Sources on the set of thirtysomething say the show’s producers are contemplating a live episode for next season, with a plot involving the circumcision of the new baby boy born to Hope and Michael (played by Mel Harris and Ken Olin). ”Absolutely absurd,” insists thirtysomething producer Richard Kramer. ”We’re not planning any such thing.” Maybe not, but the show’s staff has been coy about upcoming plot twists before: Last year they issued equally emphatic denials about Nancy’s then-rumored bout with cancer, which became one of the dominant story lines last spring.
CALLING ALL CARS
After 15 years on the shelf, Dick Tracy cartoons are making a controversial comeback on the airwaves; the animated ’60s series began appearing on dozens of independent stations across the country last month, after the release of Warren Beatty’s blockbuster movie. But not everybody is happy to see the straight-arrow detective back in action. Asian and Hispanic groups are charging that characters like the buck-toothed Joe Jitsu and the sombrero-wearing Go Go Gomez are offensive stereotypes. Two TV stations — KCAL in Los Angeles and Fox affiliate WNYW in New York — pulled the show from the air, and UPA Productions, which created and distributes the series, is offering the stations edited versions with offending characters removed. ”This whole controversy is just ridiculous,” insists Henry G. Saperstein, chairman of UPA. ”Joe Jitsu and Go Go Gomez are wonderful role models. They’re good, clean cops. They don’t take bribes and they don’t get indicted. They do their jobs and catch the bad guys.” Besides, he adds, ”we’re not dealing with 2 Live Crew. It’s just a cartoon, for goodness’ sake.”
Next month the Discovery Channel will launch a six-week series devoted to one of mankind’s most inspired creations: beer. From Great Britain to Czechoslovakia, from Berlin to San Francisco, The Beer Hunter will traverse the globe in quest of the perfect brew. The show’s host is Englishman Michael Jackson, author of such books as The New World Guide to Beer and The Simon & Schuster Pocket Guide to Beer. ”I am the world’s leading authority on beer,” Jackson claims. ”But this is the first time I’ve ever done a TV show on the subject.” The author sometimes found the transition to video difficult: ”We were taping at this beer festival in Belgium,” he recalls, ”and every few minutes somebody would put a liter of beer in my hand. I didn’t get blotto or anything, but it took several takes before I could pronounce Reinheitsgebot” (German for beer-purity laws).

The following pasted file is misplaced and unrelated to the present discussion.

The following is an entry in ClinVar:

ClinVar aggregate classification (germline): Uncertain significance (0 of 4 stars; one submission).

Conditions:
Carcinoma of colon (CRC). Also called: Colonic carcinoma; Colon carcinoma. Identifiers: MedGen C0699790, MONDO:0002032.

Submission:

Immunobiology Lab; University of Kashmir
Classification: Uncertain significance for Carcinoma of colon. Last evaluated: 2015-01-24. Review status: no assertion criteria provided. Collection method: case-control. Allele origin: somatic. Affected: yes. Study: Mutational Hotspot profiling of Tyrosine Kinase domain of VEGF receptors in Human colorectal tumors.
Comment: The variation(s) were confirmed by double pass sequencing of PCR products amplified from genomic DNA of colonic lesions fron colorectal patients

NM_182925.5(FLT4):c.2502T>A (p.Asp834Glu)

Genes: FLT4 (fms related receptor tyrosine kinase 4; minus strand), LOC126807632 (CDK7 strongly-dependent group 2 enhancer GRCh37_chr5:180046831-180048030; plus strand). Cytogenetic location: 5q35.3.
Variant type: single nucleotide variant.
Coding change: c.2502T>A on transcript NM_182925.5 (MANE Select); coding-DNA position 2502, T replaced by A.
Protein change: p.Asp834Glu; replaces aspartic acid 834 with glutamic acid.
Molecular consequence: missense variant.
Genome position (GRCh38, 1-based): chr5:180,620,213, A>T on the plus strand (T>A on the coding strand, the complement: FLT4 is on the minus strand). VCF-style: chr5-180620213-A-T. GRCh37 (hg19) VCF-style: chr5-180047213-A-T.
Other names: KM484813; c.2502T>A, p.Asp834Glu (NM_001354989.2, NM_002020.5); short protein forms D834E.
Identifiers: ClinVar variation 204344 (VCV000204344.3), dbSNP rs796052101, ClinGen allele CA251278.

LOVITZ IS LEAVING
”It feels like I’m graduating from high school,” comedian Jon Lovitz told Entertainment Weekly about his decision to leave NBC’s Saturday Night Live. ”It’s a hard thing to do, but my contract expired and I wanted to pursue a movie career.” Lovitz joined SNL in 1985, creating some of the show’s most popular recent characters, including the pathological liar Tommy Flanagan. He has already had a supporting role in My Stepmother Is an Alien (1988) and will costar with Jim Belushi in a comedy called Mr. Destiny, set for release in October. This August he’ll start filming his biggest role yet. ”The movie is called Mom and Dad Save the World,” he says. ”I play this guy who runs a planet named Spango — it’s a small planet, about the size of Catalina. And I’m going to destroy the earth, but I fall in love with an earthling played by Teri Garr…” Yeah, Teri Garr, that’s the ticket.
ONE SMALL STEP FOR TV
Another great moment in the annals of cable history: This August, the Movie Channel is running 418 feature films, the most ever shown in a single month on a single channel. “We wanted to help viewers survive the dog days of summer,” says Alan Zapakin, TMC’s vice president of program operations. “So we came up with this movie marathon idea-the ultimate antidote to summer reruns.” Among the films scheduled to run: 11 hours of detective movies (including 1943’s Crime Doctor and 1988’s Gotham), 13 hours of sci-fi films (1953’s It Came from Outer Space, 1988’s They Live), and 13 hours of sports movies (1969’s Downhill Racer, 1989’s No Holds Barred). “Viewers can watch 744 consecutive hours and never see the same movie twice,” Zapakin says. “Of course, by then, they may be seeing everything twice.”